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Post-Draft Q&A: Dawg Sports on Jacksonville Jaguars cornerback Tyson Campbell

The Jaguars selected Campbell at the top of the second round.

COLLEGE FOOTBALL: SEP 22 Georgia at Missouri Photo by Scott Kane/Icon Sportswire via Getty Images

Big Cat Country continues to look deeper into the Jacksonville Jaguars’ 2021 draft class by reaching out to those who covered each player in their college playing days. Next up in our series is Georgia cornerback Tyson Campbell, who the Jaguars took with the first pick of the second round (No. 33 overall).

We reached out to Jeremy Attaway, also known as macondawg, the managing editor of Dawg Sports — SB Nation’s website for all things Georgia Bulldogs — to learn more about one of Jacksonville’s newest defensive backs. What does Campbell do well, and what does he improve upon in the NFL? We get answers to this question and more below.

1. Tyson Campbell has the length, build and skill set of an outside cornerback, but Urban Meyer and the Jaguars like his “versatility” and could play him inside in the slot. While Campbell played on the outside for Georgia, do you think he has the ability to play inside as a nickelback at the NFL level? Why or why not?

Jeremy: Georgia head coach Kirby Smart has a background as a defensive backs coach for Nick Saban, and continues to work with the Bulldogs’ defensive backs now. One of the things he stresses is positional cross training. Campbell has practiced in the nickel. Georgia calls it the “Star” and actually uses the position more like a hybrid fifth linebacker in the 3-4 scheme. So technique-wise, I think he should be fine in that role. Physically, Campbell certainly has the size to play a more traditional fifth defensive back role. But just as importantly, he’s the rare defensive back with the sub-4.40 speed in coverage to pair with his closer to the line toughness. Indeed there aren’t many guys who you’d trust to both cover receivers outside on an island and also to handle the nickel, but Campbell’s one of them.

2. Prior to Day Two of the NFL Draft beginning, rumors started swirling that Campbell could come off of the board “very early.” Here at Big Cat Country, we were also hearing that the Jaguars liked Campbell and that he could be the the first pick of the second round, but he wasn’t necessarily a name on our radar before that. Did you expect Campbell to come off the board so early, or did you think other cornerbacks would go ahead of him?

Jeremy: Honestly, I expected Tyson to either a.) drop a little because of his uneven body of work in college (more on that below), or b.) sneak into the first round because a team fell in love with his size/speed/strength combo. Soon after he declared, I expected option a.), but his testing was excellent and he showed enough flashes in college that the second round made sense to me as a result.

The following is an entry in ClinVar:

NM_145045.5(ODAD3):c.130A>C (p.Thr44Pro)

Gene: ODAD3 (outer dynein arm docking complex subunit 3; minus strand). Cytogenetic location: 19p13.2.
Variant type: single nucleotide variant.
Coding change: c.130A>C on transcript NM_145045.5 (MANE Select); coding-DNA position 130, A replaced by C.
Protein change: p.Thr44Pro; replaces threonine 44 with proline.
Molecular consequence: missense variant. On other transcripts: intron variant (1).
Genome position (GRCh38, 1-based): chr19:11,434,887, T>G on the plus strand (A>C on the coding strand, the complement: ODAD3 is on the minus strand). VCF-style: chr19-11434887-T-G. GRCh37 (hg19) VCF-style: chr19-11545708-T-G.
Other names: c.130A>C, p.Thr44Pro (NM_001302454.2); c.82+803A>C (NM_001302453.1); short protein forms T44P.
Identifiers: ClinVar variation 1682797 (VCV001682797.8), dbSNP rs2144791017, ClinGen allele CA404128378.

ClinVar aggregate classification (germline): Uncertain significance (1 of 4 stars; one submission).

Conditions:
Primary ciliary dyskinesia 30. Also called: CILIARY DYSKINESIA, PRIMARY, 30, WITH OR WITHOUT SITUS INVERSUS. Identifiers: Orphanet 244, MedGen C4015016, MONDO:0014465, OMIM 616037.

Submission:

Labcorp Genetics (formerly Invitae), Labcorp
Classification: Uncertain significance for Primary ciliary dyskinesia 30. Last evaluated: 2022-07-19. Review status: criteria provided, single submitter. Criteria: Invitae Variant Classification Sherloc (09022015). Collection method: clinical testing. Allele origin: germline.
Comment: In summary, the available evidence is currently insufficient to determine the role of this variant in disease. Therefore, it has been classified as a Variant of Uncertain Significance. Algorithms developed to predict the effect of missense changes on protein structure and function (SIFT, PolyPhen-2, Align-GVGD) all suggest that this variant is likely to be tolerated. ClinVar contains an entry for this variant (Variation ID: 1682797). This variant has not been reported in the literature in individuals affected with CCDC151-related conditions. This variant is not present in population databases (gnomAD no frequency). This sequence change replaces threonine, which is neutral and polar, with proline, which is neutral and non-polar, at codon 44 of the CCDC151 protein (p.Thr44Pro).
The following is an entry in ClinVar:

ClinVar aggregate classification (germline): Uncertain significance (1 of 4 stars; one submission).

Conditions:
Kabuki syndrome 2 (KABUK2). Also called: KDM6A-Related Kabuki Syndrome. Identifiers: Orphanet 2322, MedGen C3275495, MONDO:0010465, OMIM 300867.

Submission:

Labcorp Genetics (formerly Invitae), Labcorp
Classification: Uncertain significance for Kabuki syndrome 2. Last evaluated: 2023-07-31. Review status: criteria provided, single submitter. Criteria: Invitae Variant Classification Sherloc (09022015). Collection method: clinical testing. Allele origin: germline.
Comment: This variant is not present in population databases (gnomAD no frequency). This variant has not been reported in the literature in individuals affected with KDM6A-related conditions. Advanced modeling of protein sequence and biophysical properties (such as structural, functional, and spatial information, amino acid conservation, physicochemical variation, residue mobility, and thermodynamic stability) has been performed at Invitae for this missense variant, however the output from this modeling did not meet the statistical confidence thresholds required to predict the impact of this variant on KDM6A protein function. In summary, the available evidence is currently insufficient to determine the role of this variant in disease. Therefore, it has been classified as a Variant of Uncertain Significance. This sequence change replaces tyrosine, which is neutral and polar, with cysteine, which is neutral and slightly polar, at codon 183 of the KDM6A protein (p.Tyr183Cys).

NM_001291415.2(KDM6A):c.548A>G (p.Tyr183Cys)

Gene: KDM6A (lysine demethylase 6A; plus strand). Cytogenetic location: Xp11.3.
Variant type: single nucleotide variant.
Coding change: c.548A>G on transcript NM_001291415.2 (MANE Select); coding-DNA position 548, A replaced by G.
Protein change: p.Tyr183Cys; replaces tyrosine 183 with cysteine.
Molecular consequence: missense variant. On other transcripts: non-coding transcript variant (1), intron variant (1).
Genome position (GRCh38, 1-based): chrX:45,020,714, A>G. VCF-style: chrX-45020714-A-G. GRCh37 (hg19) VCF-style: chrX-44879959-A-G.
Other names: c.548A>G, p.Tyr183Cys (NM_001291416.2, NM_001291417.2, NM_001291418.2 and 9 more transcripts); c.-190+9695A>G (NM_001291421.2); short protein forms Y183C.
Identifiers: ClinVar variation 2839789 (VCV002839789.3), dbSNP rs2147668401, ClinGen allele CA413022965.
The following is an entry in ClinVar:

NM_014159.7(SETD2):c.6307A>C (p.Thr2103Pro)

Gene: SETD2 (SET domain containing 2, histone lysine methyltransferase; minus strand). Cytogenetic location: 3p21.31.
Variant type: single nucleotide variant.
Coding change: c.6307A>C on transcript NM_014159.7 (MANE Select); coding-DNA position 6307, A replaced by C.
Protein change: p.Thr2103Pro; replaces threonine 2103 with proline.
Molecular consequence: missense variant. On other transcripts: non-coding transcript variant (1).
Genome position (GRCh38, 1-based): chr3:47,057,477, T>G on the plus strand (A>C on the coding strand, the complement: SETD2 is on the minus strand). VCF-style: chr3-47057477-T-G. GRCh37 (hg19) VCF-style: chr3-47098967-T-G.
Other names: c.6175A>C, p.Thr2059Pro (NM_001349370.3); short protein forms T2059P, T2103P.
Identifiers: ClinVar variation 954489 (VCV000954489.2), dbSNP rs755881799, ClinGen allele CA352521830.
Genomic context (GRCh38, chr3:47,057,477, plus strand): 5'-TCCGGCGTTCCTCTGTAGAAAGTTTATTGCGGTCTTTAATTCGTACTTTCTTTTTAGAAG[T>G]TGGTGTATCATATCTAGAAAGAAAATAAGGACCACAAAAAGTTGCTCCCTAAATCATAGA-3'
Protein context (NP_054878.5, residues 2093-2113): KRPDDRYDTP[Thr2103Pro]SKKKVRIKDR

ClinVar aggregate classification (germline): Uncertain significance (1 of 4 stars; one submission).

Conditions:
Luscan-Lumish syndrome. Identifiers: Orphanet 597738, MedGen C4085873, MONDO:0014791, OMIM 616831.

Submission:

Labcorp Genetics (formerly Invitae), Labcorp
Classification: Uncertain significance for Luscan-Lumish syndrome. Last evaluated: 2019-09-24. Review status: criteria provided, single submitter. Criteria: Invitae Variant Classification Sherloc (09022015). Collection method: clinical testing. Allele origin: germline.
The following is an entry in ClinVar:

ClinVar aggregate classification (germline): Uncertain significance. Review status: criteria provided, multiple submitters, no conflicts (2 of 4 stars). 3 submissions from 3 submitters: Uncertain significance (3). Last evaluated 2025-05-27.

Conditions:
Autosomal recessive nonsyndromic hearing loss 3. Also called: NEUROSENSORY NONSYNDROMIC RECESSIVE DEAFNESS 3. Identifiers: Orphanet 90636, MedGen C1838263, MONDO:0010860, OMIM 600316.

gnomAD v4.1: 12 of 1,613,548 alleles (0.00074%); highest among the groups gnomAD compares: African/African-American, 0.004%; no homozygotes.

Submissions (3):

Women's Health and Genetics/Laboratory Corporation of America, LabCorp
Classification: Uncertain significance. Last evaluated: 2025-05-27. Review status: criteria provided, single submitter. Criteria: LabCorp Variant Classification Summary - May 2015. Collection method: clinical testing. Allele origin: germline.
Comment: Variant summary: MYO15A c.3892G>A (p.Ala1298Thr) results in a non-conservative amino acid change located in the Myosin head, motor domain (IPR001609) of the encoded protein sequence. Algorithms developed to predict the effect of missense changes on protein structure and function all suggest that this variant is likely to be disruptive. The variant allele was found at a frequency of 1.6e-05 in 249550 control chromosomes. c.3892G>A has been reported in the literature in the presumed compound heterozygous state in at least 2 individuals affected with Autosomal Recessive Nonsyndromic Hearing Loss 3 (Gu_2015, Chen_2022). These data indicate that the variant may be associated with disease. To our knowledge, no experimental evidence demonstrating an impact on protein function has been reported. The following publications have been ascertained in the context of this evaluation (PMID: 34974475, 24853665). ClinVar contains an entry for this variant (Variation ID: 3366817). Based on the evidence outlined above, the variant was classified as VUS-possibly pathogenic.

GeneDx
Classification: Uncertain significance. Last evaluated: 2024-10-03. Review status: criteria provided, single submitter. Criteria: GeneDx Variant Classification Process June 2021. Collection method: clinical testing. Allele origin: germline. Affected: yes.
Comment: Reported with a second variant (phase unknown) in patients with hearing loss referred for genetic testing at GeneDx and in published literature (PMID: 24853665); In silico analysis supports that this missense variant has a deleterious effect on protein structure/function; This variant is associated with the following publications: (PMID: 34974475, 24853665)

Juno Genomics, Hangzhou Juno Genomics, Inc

3. What does Campbell do well, and what areas does he need to improve on at the NFL level? Should his lack of interceptions (one interception in 33 career games) be a concern for Jaguars fans? How is Campbell in run support?

Jeremy: Run support was one of Campbell’s best skills in college. But he did struggle in coverage at times, especially the deep ball. That lack of consistency explains why he started as a true freshman, then got shuffled back in the rotation as a sophomore, before re-emerging in 2020.

Frankly the low interception total was always a bit of a puzzle for Bulldogs fans. Some of that was the fact that few teams other than Alabama tried to go vertical on a very deep Georgia secondary.

4. Campbell enters a pretty crowded cornerback room with Shaquill Griffin, CJ Henderson, Tre Herndon, Sidney Jones, Josiah Scott and others. The Jaguars drafted him highly to play a role, though. Obviously you can’t predict the future, but how would you project Campbell’s professional outlook, ceiling and floor (role player, depth player, Pro Bowler, All-Pro, etc.)?

Jeremy: I think Tyson has the ability to become a steady starter for the Jags, even in a pretty loaded secondary. He has some work to do on his tradecraft if he’s going to be an All-Pro caliber player, though he certainly has the physical tools to do it.

5. Were there any plays or moments in Campbell’s college career at Georgia that stick out? What were some of your favorites?

Jeremy: As you noted, there aren’t a lot of interceptions to talk about here. One moment that stands out for me was in 2018 on the road at Missouri. Georgia began the game by driving into Mizzou territory before Jake Fromm threw an interception at the 29-yard-line. Drew Lock turned around and had the Tigers moving. He completed a crossing route to tight end Albert Ogwuegbunam, who Campbell then stood up, stripped of the ball, and returned the ensuing fumble 64 yards for a touchdown.

6. Is there any else you think Jaguars fans should know about Campbell?

Jeremy: I could see him having a very binary career. By that I mean that in the right environment I could absolutely see Campbell being a fixture for the Jags for the next four seasons. Campbell was in some respects overshadowed at Georgia by Deandre Baker and Eric Stokes, a pair of first round corners. This could be a great environment for him to grow into his own. I could also see him struggling if NFL offensive coordinators figure out how to work him and he becomes the soft spot in that secondary. The NFL isn’t known for the kind of “second acts” Campbell enjoyed in 2020. If he doesn’t catch on early, I’m afraid he could end up lost in the shuffle.

Thank you to Jeremy for his thoughts and analysis on Campbell. You can follow Jeremy on Twitter @macondawg, and for any Georgia fans out there, be sure to follow Dawg Sports for all news and insights related to the Bulldogs.

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